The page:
Posts for category: Pregnancy Care
Yeah, this isn’t going to be the highlight for most women during their pregnancy but it’s certainly a milestone that you won’t forget. These waves of nausea typically occur around the sixth week and, despite the name, can pop up any time of the day or night. The good news is that the queasy stomach and vomiting should go away by about 14 weeks. Talk with your OBGYN if you’re dealing with severe morning sickness or morning sickness that lasts past the first trimester.
Whether you suspect that you might be pregnant, or you have already gotten a positive pregnancy test, it’s important to schedule an appointment with your OBGYN as soon as possible. The first prenatal visit will usually occur around your sixth week. The first appointment will involve a variety of tests, including blood and urine testing and a Pap smear. You may also get to see your baby for the first time with an ultrasound, depending on how far along you are. This is an unforgettable moment for parents-to-be.
We know just how important it is to get beyond the three-month mark! Since most miscarriages happen during the first trimester, making it to the second trimester can be a triumph. Not to mention the fact that this is also the time many couples start to share the good news. From social media announcements to telling family and friends in person, this can be an exciting time for couples.
Feeling your baby kick for the first time can send your heart into a flutter. It will probably be one of the weirdest and most wonderful sensations ever. You may even see an arm or leg sticking out as the baby continues to move around and grow.
While your OBGYN probably gave you an expected due date during your first visit, don’t hold on to that due date too much. Most women don’t have their babies right on that date. While it’s fun to countdown, remember that you may have to wait a week or two more before your baby makes its appearance.
You are about to meet your child, so it’s natural to feel a flutter of excitement and nerves as you prepare for childbirth and delivery. At this point, you and your doctor will have made a birth plan to discuss how you ideally want your delivery to go and how to manage your pain. Congratulations, momma; you did it!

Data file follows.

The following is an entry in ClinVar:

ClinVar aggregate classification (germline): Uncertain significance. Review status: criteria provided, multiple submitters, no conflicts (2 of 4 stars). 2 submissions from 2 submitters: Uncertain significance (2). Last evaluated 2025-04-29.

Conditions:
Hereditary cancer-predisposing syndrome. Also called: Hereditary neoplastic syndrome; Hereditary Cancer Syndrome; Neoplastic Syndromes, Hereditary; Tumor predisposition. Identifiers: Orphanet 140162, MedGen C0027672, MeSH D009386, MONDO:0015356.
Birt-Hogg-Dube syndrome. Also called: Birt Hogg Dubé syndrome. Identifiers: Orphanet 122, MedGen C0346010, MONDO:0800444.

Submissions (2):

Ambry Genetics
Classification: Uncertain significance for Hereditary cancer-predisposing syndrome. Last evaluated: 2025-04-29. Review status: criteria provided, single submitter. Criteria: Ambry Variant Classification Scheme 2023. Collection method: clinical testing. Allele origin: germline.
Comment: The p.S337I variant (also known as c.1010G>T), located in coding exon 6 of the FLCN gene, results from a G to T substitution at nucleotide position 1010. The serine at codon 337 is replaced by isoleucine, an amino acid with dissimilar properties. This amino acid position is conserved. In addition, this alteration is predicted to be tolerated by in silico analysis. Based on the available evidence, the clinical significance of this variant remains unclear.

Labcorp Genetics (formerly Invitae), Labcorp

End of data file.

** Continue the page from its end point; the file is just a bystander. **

Bleeding During Your First Trimester
Your body is going through a ton of changes, especially during the first trimester. So it shouldn’t come as much of a surprise that as many as 30 percent of women experience some sort of spotting or light bleeding during early pregnancy. Some of the causes of light bleeding or spotting include,
Implantation bleeding: After about 6 to 12 days after conception, some women experience cramping and light spotting. This is known as implantation bleeding. While some women may assume that their period is coming (since implantation bleeding usually appears a few days before a woman’s period), implantation bleeding is very light and may cause pink or brown spotting that may only last a day or two.
Bleeding During Second and Third Trimester
While light bleeding is fairly normal during the first trimester, it’s less common and more likely to be a concern if there is bleeding in the second or third trimester. If you are bleeding during your second or third trimester it’s best to talk with your OBGYN as it could be a sign of,
- Placental abruption
- Problems with the cervix such as an infection
- Placenta previa
- Premature labor
Since bleeding could be a sign of a miscarriage, ectopic pregnancy, or other serious problems, you must talk with your OBGYN about any bleeding you experience. You should call your doctor right away if,
- Your bleeding lasts more than 24 hours
- Bleeding is heavy or you pass blood clots or tissue
- Your bleeding is accompanied by abdominal pain, fevers, or chills
Why Moms Need Prenatal Care
Your Prenatal Care